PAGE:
Changes to the Highway Code: How Do They Affect You?

Posted on March 18, 2022
Jefferies Law Southend highway code updates. Image of a motorway and cars

Following a consultation in July 2021, a number of changes were proposed to the UK’s Highway Code. As of January 2022, these changes are now in force, meaning changes to the way all road users approach their journeys. The updates may also have a legal impact on road traffic accident claims moving forward.

What is the Highway Code?

The Highway Code was initially published in 1931, and has been updated regularly to reflect changes in current road practices. It is an official government publication outlining set information, advice, guides and mandatory rules for road users in the United Kingdom.

The rules in the Highway Code apply to all road users, including pedestrians, horse riders and cyclists – as well as drivers and motorcyclists.

While the Highway Code itself is not enshrined in law, many of the rules outlined in it are backed up by law or legal precedent. These rules are identified in the document with wording such as ‘must’ or ‘must not’, where elsewhere it might read ‘should’ or ‘should not’. These rules will also give reference to the corresponding legislation.

However, even those rules that don’t have a legal backing should be adhered to both in order to keep every road user safe, and to ensure you are legally protected. Where a personal injury claim is made, for example, a party breaking rules outlined in the Highway Code would be likely to be considered at fault.

What are the Changes to the Highway Code?

The new hierarchy of road users

The new hierarchy of road users has been designed to make priorities for road users clearer, and keep those who are most at risk of serious collisions safe.

Those higher up the list have right of way over those below them. It gives protection to the most vulnerable on the road, and puts the greatest responsibility on those who have the potential to do the most harm.

The new hierarchy is:

  1. Pedestrians
  2. Cyclists
  3. Horse Riders
  4. Motorcyclists
  5. Cars/taxis
  6. Vans/minibuses
  7. Large passenger vehicles or courier vehicles (such as buses or HGVs)

Pedestrian priority

Before the updates, vehicles had right of way at junctions unless a pedestrian was already crossing the road – including on zebra and parallel crossings.

The changes to the Highway Code have now seen pedestrians given the priority in all situations – meaning that drivers, cyclists and horse riders all must give way to pedestrians waiting to cross at crossings or when they are turning into a junction.

Cyclist priority and positioning

Cyclists must now be regarded as another motor vehicle. Vehicles may not cut across a cyclist’s right of way, including turning at a junction in a way that would make a cyclist stop or swerve. Vehicle drivers must stop and wait for a gap in the flow of cyclists.

Cyclists must cycle no less than half a metre from the curb, and are now permitted to ride in the centre of a lane in order to make themselves visible on the road. They must also ensure that they leave one car door’s width when passing parked cars to mitigate the risk of being hit by a vehicle door.

Drivers must leave 1.5 metres of space when overtaking a cyclist at up to 30mph. Where their speed exceeds 30mph, they must leave even more space.

Exiting a vehicle

It is now advised that drivers open their door to exit using the hand furthest from that door – the idea being that this will force them to turn their head and look backwards, allowing more chance of spotting oncoming cyclists or motorcyclists before the door is opened.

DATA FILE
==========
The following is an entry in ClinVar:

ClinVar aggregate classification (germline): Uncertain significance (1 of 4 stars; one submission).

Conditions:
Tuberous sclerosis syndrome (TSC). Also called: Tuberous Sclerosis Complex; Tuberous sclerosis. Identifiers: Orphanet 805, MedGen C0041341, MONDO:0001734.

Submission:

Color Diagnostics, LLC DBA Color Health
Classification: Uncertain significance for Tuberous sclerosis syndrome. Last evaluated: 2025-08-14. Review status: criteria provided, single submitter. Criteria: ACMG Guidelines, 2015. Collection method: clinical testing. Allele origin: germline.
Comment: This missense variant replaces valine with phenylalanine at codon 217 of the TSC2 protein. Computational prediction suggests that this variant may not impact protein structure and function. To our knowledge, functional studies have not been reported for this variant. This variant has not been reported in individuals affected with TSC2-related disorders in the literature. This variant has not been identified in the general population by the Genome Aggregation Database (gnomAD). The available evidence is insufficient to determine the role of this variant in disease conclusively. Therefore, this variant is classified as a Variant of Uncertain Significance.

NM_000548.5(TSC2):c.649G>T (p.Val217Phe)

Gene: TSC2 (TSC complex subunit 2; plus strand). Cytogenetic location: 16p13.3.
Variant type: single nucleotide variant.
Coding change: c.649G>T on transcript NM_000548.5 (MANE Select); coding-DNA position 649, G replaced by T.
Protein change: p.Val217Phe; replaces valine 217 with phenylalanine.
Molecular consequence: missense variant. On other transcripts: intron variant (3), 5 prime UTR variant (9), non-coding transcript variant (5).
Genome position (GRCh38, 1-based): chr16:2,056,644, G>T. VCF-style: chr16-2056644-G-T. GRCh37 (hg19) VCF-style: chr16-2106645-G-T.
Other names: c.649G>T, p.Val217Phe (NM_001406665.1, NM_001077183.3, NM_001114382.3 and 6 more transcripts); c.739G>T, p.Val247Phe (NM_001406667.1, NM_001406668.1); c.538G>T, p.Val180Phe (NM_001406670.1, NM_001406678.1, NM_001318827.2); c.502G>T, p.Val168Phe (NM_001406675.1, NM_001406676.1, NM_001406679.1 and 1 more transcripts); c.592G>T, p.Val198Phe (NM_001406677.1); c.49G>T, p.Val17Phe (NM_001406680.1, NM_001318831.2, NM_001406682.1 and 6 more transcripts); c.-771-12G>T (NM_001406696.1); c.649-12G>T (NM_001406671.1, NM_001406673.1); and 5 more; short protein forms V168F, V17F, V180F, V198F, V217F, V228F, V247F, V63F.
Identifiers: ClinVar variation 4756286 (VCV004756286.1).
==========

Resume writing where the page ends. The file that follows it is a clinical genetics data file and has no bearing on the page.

Being aware of the changes to the Highway Code

A recent survey by The AA highlighted that 33% of drivers asked were not aware of the Highway Code updates. It’s incredibly important that all road users familiarise themselves with the new rules, ensuring that everyone keeps each other safe!

The full Highway Code is available to review for free on the GOV.UK website.

Will the New Highway Code Rules Impact Personal Injury Claims?

Courts will now take the new Highway Code rules into account when dealing with road traffic incidents. For example, where personal injury claims involve drivers, pedestrians or cyclists, liability is likely to fall on those further down the new hierarchy.

Where liability was often difficult to establish in personal injury cases, these new rules seem to offer a much clearer guidance on where blame might sit.

What should I do if I’m in a road traffic accident?

It is a criminal offence not to stop if you are involved in an accident. Regardless of the ‘seriousness’ of the incident, you must stop immediately, and stay as long as required. Give your name, address and insurance details to anyone with an obvious right to ask for them, and ensure you request any details you may need.

Make sure you stop somewhere safe, and get out of your vehicle to assess the situation. Not exiting your vehicle is legally regarded as a ‘failure to stop’.

If you can confirm with all other involved parties that no damage or injury has been caused, you are free to leave.

Where damage has occurred but no injury, you should exchange details with other involved parties, and then you may leave.

If serious injuries have been sustained, you must call the emergency services on 999.

If minor injuries have been sustained to either people or animals, every involved party must report the incident to a police officer within 24 hours. Failure to do so is a criminal offence.


Get everyone to safety
Take photographs
Get witness details
Exchange insurance and contact details
Write down the events

Report the incident to your insurers

Do not:
Admit any liability

Jefferies are here for you

Whether you’re a driver, pedestrian or cyclist, you can discuss any concerns regarding by contacting our legal team here or call 01702 332 311 .

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